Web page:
Tier 2 work: Where employees are required to have close contact with people who are particularly vulnerable to the health impacts of coronavirus (for example, employees working in health care or aged care).

Tier 3 work: Where there is interaction or likely interaction between employees and other people such as customers, other employees or the public in the normal course of employment (for example, stores providing essential goods and services).

Tier 4 work: Where employees have minimal face-to-face interaction as part of their normal employment duties (for example, where they are working from home).

Our National Secretary, Mark Diamond, wrote an opinion piece for the Newcastle Herald on Friday about the lack of leadership from the Federal Government when it comes to the vaccine roll out. You can find the article here. In the piece, the RTBU called on the Federal Government to:

  1. Ensure we have adequate supply of vaccines
  2. Place Rail Tram and Bus workers in a high priority bracket for vaccinations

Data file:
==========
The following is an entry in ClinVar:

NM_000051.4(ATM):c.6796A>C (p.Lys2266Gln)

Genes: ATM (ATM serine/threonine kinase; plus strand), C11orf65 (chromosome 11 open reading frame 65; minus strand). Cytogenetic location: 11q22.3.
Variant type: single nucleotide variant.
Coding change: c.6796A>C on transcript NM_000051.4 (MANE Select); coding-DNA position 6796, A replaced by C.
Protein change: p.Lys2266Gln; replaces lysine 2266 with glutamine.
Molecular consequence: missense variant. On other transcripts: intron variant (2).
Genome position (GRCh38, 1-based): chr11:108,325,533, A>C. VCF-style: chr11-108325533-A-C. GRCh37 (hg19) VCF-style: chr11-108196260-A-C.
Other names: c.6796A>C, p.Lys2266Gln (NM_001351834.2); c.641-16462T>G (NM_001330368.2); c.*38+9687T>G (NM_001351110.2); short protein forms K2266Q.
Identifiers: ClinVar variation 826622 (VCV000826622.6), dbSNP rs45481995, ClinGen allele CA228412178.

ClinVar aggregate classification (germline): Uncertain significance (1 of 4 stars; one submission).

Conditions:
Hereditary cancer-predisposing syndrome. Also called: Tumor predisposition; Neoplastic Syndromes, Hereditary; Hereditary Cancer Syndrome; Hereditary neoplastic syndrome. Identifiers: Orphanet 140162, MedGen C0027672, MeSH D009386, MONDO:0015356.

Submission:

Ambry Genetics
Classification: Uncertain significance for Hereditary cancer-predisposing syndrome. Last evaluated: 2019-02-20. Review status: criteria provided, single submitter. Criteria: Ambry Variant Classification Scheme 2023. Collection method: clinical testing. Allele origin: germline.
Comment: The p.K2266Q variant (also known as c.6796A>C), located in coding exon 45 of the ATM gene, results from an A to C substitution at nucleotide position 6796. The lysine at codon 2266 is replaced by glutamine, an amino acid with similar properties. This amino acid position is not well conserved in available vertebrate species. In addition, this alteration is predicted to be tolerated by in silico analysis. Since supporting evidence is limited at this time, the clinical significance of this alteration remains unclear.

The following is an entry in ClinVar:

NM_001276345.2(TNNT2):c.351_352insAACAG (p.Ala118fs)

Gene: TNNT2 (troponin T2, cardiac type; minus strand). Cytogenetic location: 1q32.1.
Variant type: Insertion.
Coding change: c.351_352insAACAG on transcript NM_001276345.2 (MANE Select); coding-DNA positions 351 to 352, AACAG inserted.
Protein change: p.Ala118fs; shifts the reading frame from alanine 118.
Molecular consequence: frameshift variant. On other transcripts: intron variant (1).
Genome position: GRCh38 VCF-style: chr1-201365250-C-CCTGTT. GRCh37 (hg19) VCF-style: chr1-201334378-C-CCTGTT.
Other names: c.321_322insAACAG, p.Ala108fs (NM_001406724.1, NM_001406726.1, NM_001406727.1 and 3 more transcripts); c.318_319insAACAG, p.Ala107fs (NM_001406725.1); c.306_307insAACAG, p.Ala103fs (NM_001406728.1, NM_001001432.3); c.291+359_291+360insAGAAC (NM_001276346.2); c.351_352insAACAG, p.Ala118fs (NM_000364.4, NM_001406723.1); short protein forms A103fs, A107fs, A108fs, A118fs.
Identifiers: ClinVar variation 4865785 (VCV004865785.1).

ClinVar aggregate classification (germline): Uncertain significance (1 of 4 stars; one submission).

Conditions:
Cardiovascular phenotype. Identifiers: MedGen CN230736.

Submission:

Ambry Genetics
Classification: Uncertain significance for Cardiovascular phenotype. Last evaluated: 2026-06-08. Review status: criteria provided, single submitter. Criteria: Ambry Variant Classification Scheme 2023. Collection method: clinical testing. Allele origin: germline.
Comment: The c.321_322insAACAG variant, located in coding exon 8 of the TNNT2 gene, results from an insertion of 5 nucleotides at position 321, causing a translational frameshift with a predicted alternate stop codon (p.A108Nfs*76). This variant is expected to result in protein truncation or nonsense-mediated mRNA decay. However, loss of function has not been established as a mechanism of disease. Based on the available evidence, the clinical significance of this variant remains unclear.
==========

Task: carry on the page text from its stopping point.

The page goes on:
3. Bring vaccinations to workers in their workplaces
  4. Incentivise vaccinations with cash payments and the promise that freedoms will return
  5. Take responsibility for the role out of vaccinations, rather than obfuscate.

Unfortunately, NSW is in a mess, and the leadership required to get us out is sadly absent. This is not something we will get out of by chance, it will take a concerted and well planned course of action. Let’s just hope that somebody steps up to the plate.

As usual, remember your health and safety is our highest priority. If you have any COVID related issues, please get in touch with your delegate.

We also wanted to give members a quick update about the union’s health fund.

We want to ensure our members are looked after by a health fund that’s owned by members, with union values at the core of everything they do.

That’s why we’ve now partnered with Union Health – the fairer health fund for union members and their families. Click here to find out more.